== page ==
2. John Kane

    Most readers are probably aware that I live not very far away from the Renaissance city of Nürnberg in Southern Germany

    I must admit I did not. My German geography is terrible and I thought you lived in the North. No idea why.

    I can, more or less, find Berlin and Munchen on a map but that is about it. I have also been left on a Munchen street corner with a pickaxe, gift- wrapped in baby-blue paper, over my shoulder.

  3. Jim Harrison

    Mass printing developed in Japan during the Tokugawa shogunate, though it was baed on woodblock instead of moveable type. Eiko Ikegami’s book Bonds of Civility has a couple of chapters on the development of the printing industry in the 17th and 18th Centuries. In Europe, religious printing subsidized the whole industry. That didn’t happen in Muslim countries where the imams insisted that the Koran be written out rather than printed. In Japan, printing seems to have been largely at the service of popular culture from the get go.

  4. DCA

    Just to offer some takes on three of these:

    Eisenstein has a lot of good things to say, but on both times I’d read through her book I felt somehow unsatisfied. It fell into place, for me, reading Cohen’s book on the historiography of the Scientific Revolution, where he characterizes the book as being too much built around negative reactions to oher’s claims, and not enough in putting forth her thesis. This doesn’t make her wrong, just harder to read.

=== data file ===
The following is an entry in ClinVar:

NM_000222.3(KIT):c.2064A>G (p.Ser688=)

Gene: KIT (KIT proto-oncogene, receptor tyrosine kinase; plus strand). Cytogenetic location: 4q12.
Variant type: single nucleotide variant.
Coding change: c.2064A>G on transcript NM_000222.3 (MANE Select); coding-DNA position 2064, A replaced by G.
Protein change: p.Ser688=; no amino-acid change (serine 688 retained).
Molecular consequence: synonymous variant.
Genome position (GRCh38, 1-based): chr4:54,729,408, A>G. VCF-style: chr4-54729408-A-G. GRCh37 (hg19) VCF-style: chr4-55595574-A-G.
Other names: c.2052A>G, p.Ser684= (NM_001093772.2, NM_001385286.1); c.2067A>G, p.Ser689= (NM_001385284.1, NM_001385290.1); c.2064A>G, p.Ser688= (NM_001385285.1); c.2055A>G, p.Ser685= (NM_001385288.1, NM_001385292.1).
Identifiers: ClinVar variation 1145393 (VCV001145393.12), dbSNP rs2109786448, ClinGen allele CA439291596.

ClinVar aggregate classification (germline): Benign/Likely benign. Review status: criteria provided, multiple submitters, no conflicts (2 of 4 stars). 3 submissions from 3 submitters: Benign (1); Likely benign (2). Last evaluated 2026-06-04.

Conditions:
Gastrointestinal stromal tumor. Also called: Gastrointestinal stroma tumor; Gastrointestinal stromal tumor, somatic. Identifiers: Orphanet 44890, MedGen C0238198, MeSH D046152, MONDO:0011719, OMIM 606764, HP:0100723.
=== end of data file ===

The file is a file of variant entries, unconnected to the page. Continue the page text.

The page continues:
Johns: I agree. He tends to argue that since printed books were not perfect copies of each other, printing didn’t matter. I’d say there were levels of imperfection, and if the question is, how well could books transmit ideas,
    the answer is, quite well as long as the error rate is small enough. A good example is that the tables of Rheticus, Pitiscus, Briggs, and Gellibrand remained the foundation for all trig tables until the 20th century. (See for reconstructions and much more).

    Printing errors are sort of like literacy (however defined): 90% is much different from (say) 50% but once you get above 90%, that society counts as fully literate even if not everyone in it is.

    I came upon Pettegrew’s book by accident and was delighted with it: to me, he gives the best picture of the world of the early modern printer. I learned a lot.

    You have lengthened the pile of books I want to read: thanks (really).

Leave a Reply

Fill in your details below or click an icon to log in: Logo

You are commenting using your account. Log Out /  Change )

Google+ photo

You are commenting using your Google+ account. Log Out /  Change )

Twitter picture

You are commenting using your Twitter account. Log Out /  Change )

Facebook photo

You are commenting using your Facebook account. Log Out /  Change )

Connecting to %s